Piety and Worship
- Song of Solomon 2:8-13
- Psalm 45:1-2, 7-10
- James 1:17-27
- Mark 7:1-8, 14-15, 21-23
This Sunday begins a four-week, semi-continuous reading of James. In today’s portion, this letter speaks of God’s person and gifts as being pure, encouraging followers of Christ to keep themselves pure, unstained by the world. We are to be “doers of the word, not only hearers.”
In Jesus’s time, the Pharisees were also focused on purity. They had a problem with Jesus in how he did “not” following the purity laws of cleanliness; in this case Jesus and his disciples ate without washing their hands!
Peter Lockhart, on his blog “A different heresy” writes:
Now to understand this a little better we need to know that this is not about hygiene this is about religious purity. What is at stake is how the law and the Old Testament is interpreted and understood. If I were to make a contemporary comparison I believe it is not too unlike debates concerning how worship is conducted or about who is appropriate to exercise leadership in the church.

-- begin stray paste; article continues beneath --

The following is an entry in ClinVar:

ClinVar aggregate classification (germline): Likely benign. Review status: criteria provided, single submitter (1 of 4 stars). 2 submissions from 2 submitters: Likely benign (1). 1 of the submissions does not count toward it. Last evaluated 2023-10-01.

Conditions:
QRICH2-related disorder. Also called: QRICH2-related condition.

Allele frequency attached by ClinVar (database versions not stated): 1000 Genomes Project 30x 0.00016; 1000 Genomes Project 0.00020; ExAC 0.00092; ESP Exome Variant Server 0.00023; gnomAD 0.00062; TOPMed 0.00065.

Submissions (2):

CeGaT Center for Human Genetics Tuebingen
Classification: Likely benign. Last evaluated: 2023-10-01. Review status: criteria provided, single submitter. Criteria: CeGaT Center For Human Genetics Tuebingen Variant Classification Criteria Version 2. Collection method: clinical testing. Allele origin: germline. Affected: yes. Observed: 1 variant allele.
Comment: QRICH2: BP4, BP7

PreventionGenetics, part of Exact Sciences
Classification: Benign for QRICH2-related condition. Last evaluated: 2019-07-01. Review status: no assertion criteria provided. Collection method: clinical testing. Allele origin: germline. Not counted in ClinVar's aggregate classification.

The rules of the Scribes and Pharisees were legalism to the nth degree – trying to make sure people stayed holy. Now Mark appears to ridicule the practices of the Jews when he goes onto mention other ritual washing of pots and cups and so on and so forth. In a sense Mark is challenging what could be a kind of Old Testament fundamentalist stance.
We face many areas of “fundamentalism” in our culture today. The world we live in, while remaining the same in the whole scheme of creation over the millennia, seems to be rapidly changing – technologically, socially, and culturally. But what needs to remain the same no matter what is occurring around us is our faith and relationship with God. Our holiness and righteousness are gifts from God through Jesus Christ and the Holy Spirit. James writes, ‘every generous act of giving, with every perfect gift is from above, coming down from the Father of lights.’ Continue reading